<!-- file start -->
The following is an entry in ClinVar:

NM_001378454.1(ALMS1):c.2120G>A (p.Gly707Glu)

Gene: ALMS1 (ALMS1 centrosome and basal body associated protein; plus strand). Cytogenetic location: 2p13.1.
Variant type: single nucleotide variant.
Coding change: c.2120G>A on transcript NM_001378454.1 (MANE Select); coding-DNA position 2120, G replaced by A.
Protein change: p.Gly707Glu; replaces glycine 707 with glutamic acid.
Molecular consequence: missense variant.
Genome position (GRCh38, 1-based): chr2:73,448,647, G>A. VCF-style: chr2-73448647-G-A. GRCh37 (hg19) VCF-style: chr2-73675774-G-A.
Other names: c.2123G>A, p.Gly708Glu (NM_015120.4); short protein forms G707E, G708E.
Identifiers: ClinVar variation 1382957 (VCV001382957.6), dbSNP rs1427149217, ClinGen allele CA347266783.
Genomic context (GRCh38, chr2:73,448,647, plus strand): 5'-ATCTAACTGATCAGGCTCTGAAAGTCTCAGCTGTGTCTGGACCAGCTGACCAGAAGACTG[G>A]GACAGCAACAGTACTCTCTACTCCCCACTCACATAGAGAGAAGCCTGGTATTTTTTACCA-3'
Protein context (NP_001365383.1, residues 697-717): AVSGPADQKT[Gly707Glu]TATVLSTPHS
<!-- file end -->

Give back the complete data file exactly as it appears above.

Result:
The following is an entry in ClinVar:

NM_001378454.1(ALMS1):c.2120G>A (p.Gly707Glu)

Gene: ALMS1 (ALMS1 centrosome and basal body associated protein; plus strand). Cytogenetic location: 2p13.1.
Variant type: single nucleotide variant.
Coding change: c.2120G>A on transcript NM_001378454.1 (MANE Select); coding-DNA position 2120, G replaced by A.
Protein change: p.Gly707Glu; replaces glycine 707 with glutamic acid.
Molecular consequence: missense variant.
Genome position (GRCh38, 1-based): chr2:73,448,647, G>A. VCF-style: chr2-73448647-G-A. GRCh37 (hg19) VCF-style: chr2-73675774-G-A.
Other names: c.2123G>A, p.Gly708Glu (NM_015120.4); short protein forms G707E, G708E.
Identifiers: ClinVar variation 1382957 (VCV001382957.6), dbSNP rs1427149217, ClinGen allele CA347266783.
Genomic context (GRCh38, chr2:73,448,647, plus strand): 5'-ATCTAACTGATCAGGCTCTGAAAGTCTCAGCTGTGTCTGGACCAGCTGACCAGAAGACTG[G>A]GACAGCAACAGTACTCTCTACTCCCCACTCACATAGAGAGAAGCCTGGTATTTTTTACCA-3'
Protein context (NP_001365383.1, residues 697-717): AVSGPADQKT[Gly707Glu]TATVLSTPHS